Steam plume visible at Whakaari/White Island

Plumes seen coming from Whakaari/White Island in recent days. Photo taken from Rogers Beach. Photo: Colin Adams.

A more vigorous steam and gas plume rising from Whakaari / White Island is being observed by residents.

Photos sent to SunLive recently show the plume being continuously emitted from the active volcano in the Bay of Plenty.

In a statement released today, GNS duty volcanologist Mike Rosenberg says calm and cool weather conditions offshore in the Bay of Plenty is allowing for very clear views of this activity for many from the coast.

Mike says no clear eruptive activity has been observed at Whakaari/White Island since Saturday, May 25.

The Volcanic Alert Level remains at Level 2 (moderate to heightened unrest) and the Aviation Colour Code remains Yellow.

Whakaari/White Island as seen from Murphys Campground last week. Photo: Valerie Willoughby.

"When views are clear from our web camera in Whakatane, we often observe low level and weak steam and gas emissions from the island," says Mike.

"These appear to have increased slightly since Wednesday last week and the plume appears hazier as the gas and vapour content increases.

"Cold air can help condense water vapour and make the plume look more obvious.

"Sunlight at different times of the day can also make the plume look different colours from white to grey to pale orange-brown."

The plume seen coming from the volcano during as the sun rose in the Bay of Plenty on Sunday. Photo: Colin Adams.

Mike says satellite sensors have not detected sulphur dioxide gas or volcanic ash, and we have not seen any volcanic ash emissions in web camera images.

He says changes in the plume have been seen many times in the past and represent normal processes in the volcano like those happening since May as the lake and main crater area slowly dry out (see Volcanic Activity Bulletins 2024/04 and 2024/05).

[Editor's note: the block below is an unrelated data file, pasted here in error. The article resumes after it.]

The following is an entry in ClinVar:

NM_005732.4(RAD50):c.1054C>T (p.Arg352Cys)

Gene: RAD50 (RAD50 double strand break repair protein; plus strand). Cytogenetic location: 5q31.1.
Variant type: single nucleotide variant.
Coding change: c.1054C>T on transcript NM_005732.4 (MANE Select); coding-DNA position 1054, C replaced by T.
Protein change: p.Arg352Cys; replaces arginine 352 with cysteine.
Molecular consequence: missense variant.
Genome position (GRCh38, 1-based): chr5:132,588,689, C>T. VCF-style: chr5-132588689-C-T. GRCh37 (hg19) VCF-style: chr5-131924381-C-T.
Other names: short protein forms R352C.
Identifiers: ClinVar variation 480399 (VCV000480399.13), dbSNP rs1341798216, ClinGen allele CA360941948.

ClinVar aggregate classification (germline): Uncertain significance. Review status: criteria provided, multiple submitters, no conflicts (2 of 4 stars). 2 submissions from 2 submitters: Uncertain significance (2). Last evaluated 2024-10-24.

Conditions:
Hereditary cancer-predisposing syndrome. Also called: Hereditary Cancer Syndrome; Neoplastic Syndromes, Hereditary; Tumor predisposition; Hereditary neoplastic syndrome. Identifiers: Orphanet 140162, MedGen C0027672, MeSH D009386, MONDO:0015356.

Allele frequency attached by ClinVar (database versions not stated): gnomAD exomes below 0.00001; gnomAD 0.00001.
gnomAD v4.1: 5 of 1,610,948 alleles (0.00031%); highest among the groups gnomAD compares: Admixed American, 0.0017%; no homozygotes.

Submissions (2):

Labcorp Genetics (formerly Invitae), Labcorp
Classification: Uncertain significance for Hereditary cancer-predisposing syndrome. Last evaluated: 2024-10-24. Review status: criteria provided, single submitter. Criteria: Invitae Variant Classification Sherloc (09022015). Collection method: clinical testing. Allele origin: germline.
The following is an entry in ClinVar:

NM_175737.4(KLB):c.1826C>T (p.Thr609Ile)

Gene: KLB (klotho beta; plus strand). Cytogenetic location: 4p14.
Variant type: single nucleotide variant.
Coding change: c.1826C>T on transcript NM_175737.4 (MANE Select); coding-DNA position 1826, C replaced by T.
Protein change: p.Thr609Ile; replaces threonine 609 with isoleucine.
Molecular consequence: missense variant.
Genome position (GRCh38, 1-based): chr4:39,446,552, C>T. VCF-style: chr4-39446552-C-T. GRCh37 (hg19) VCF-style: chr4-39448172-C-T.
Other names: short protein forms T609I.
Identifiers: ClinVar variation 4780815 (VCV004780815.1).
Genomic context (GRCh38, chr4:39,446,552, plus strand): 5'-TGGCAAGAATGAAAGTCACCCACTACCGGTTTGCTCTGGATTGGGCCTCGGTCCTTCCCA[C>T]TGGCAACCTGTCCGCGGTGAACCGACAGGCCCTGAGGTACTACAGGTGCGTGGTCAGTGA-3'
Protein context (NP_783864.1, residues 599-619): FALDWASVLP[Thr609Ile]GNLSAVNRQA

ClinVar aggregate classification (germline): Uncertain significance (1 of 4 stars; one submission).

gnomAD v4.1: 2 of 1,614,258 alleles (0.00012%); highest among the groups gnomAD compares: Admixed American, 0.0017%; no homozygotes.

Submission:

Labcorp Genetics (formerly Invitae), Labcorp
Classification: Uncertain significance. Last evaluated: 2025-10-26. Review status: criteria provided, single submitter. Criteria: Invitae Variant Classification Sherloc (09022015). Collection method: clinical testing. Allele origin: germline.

Although the Volcanic Alert Level remains at Level 2, eruptions can still occur with little or no warning, says Mike.

The Volcanic Alert Level reflects the current level of volcanic unrest or activity and is not a forecast of future activity.

While Volcanic Alert Level 2 is mostly associated with volcanic unrest hazards (including discharge of steam and hot volcanic gases, earthquakes, landslides, and hydrothermal activity), the potential for eruption hazards remains.

"As we have no sensors on the island, we continue to rely on remote cameras and satellite imagery, complemented with gas and observation flights to assess the volcanic activity.

"Further gas and observation flights will be conducted by GNS Science volcanologists to maintain a close eye on activity levels.

"GNS Science’s National Geohazards Monitoring Centre and Volcano Monitoring Group, through the GeoNet programme, will continue to closely monitor Whakaari/White Island for further changes in unrest."

Further information about the Volcanic Alert Levels and what they mean can be found here.

More information on the recent minor eruptions can be found here.

This image captured on Thursday (July 4) shows the low-level plume of gas and vapour drifting eastwards from Whakaari/White Island, Photo supplied: Chris Clark/GNS.

1 comment

Tsunami threat is minimal, probably al

Posted on 10-07-2024 15:10 | By

If Whakaari did explosively erupt, any tsunami would move out from just the the one central point, and so would be of a minimal size, probably about 500 mm or half a metre, by the time it reached the Bay of Plenty coastal beaches.

Most of the the B.O.P. have sand-dunes 7 or 9 metres high on the shoreline which would absorb any tsunami waves anyway.

Even ash would be predominantly blown northward or eastward, and not reach the mainland at all, as opposed to Lake Taupo, from where ash metres deep were laid all over Tauranga-Whakatane in the last couple of thousand years

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